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Subject: Re: [ubl-lcsc] Global attributes and publishing markup

Tim McGrath wrote:
> I would like to propose the issue of publishing markup be relegated to 
> low-priority (if not dropped over the edge).  I suspect that 
> 'presentation' is a feature of specific contexts of use and not part of 
> any core library.  In fact, even these contexts are probably so specific 
> as to make any form of common definition irrelevant.  Whilst there are 
> subtle relationships between publishing/presentation and content, its 
> probably too ambitious for us to address right now.

The issue is low-priority, and if you'd rather put it aside for now, we 
can certainly work with that input.  However, I would be really 
surprised if publishing markup could be totally done away with. 
Descriptive information that is provided solely/primarily in order to be 
read by a real human being has been identified by several domain experts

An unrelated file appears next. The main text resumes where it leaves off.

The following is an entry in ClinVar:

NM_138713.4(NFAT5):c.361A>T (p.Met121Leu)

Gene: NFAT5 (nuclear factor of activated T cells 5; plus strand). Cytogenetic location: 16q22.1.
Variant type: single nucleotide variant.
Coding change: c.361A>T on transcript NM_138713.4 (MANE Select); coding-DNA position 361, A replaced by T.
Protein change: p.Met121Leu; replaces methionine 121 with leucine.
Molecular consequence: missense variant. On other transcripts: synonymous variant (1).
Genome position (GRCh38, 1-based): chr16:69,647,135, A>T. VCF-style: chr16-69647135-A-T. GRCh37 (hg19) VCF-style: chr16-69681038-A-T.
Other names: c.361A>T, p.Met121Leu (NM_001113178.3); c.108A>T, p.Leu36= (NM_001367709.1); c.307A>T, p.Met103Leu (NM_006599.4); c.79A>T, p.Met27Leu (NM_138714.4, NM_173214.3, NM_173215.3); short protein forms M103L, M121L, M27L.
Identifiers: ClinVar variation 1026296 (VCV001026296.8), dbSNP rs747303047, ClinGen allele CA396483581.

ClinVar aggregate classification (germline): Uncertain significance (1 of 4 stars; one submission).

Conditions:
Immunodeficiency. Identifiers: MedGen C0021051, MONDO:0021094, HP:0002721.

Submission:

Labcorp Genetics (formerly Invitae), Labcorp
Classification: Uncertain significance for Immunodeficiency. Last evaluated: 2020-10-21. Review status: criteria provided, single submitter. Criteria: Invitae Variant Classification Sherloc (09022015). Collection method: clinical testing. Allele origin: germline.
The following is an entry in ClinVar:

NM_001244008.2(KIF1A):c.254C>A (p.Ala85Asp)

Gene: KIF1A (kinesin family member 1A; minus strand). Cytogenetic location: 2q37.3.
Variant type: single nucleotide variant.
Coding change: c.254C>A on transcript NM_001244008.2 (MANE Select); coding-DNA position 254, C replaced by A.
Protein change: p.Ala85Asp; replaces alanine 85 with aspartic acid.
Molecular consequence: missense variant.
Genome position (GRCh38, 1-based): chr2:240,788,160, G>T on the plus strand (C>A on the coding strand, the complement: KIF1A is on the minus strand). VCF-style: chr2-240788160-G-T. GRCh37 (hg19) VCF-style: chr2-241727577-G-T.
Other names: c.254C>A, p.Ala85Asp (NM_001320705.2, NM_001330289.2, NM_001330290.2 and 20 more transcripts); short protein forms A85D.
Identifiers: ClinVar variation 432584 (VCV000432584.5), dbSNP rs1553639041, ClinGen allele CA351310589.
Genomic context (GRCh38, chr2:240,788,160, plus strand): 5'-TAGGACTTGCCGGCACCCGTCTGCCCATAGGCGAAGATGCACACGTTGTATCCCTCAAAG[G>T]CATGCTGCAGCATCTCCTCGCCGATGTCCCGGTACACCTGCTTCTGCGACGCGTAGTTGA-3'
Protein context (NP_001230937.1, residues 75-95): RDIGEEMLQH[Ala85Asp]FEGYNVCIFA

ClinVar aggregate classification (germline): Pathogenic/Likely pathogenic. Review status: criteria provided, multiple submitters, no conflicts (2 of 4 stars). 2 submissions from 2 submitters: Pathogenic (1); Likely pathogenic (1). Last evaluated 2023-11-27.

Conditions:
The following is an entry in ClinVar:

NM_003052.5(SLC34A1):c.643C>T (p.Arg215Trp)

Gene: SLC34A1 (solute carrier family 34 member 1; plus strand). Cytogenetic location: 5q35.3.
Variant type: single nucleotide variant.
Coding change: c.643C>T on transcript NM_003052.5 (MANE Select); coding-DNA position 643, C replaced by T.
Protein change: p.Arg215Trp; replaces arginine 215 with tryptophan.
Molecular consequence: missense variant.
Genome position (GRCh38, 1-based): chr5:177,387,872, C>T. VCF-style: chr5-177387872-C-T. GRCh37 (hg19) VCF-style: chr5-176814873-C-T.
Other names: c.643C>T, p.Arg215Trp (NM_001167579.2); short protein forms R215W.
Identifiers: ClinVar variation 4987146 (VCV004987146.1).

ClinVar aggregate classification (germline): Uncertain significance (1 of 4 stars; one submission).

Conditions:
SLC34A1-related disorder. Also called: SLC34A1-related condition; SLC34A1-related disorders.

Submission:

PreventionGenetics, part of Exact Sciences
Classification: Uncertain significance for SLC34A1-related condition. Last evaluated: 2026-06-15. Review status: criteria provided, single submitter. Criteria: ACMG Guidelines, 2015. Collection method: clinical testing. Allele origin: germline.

as a feature of product catalogs and possibly other types of messages. 
We can be careful not to overuse it, but I bet we'll need it at some point.

And since publishing markup is a well-worn path in markup design, there 
are a couple of extremely well-known and well-supported standards (e.g. 
XHTML and DocBook) we could choose from if we needed it.  So the initial 
feeling on the part of many in the NDR group is that *if* it's needed, 
we're inclined to pick and existing schema module and simply hook it up...

> WRT to Gunther's suggestions for global attributes, this is a very 
> significant issue and one we should address immediately so that our next 
> generation of the Library accommodates these ideas.. 
>> First, does your methodology account for identifying "common" 
>> properties such as these?  The spreadsheet would need to say (e.g., 
>> though a flag) that the property is truly global (that is, it must be 
>> applied to *all* object classes), and would need to provide a 
>> definition of the property that could safely be used identically in